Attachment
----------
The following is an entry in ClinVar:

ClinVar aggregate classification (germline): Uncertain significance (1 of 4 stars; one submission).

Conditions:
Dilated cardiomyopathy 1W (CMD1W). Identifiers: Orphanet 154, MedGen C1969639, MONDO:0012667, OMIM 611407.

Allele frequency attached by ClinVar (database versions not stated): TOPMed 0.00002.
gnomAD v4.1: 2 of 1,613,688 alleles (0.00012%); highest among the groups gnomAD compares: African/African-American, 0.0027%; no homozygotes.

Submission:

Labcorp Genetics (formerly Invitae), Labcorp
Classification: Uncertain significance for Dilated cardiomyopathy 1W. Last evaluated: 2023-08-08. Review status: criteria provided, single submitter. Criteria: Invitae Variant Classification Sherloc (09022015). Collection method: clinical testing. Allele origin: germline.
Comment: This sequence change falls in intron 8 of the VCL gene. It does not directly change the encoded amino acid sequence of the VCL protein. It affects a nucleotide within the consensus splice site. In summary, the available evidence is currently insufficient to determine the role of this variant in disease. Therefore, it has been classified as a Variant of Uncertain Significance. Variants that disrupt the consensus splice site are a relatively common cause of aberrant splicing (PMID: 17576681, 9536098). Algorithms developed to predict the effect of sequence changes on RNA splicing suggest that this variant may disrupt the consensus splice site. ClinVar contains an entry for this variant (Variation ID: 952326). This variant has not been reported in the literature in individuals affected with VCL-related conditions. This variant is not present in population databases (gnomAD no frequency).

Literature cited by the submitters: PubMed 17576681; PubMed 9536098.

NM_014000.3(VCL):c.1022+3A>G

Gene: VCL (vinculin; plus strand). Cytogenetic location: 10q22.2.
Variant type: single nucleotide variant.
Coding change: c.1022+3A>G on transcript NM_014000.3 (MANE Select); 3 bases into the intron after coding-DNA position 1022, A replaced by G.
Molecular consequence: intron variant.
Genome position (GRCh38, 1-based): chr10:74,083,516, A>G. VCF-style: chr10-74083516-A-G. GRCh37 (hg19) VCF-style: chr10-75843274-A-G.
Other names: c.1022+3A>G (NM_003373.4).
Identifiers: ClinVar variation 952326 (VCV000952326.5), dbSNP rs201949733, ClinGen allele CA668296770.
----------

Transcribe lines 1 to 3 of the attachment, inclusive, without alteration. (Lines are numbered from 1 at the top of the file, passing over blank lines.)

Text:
The following is an entry in ClinVar:

ClinVar aggregate classification (germline): Uncertain significance (1 of 4 stars; one submission).

Conditions: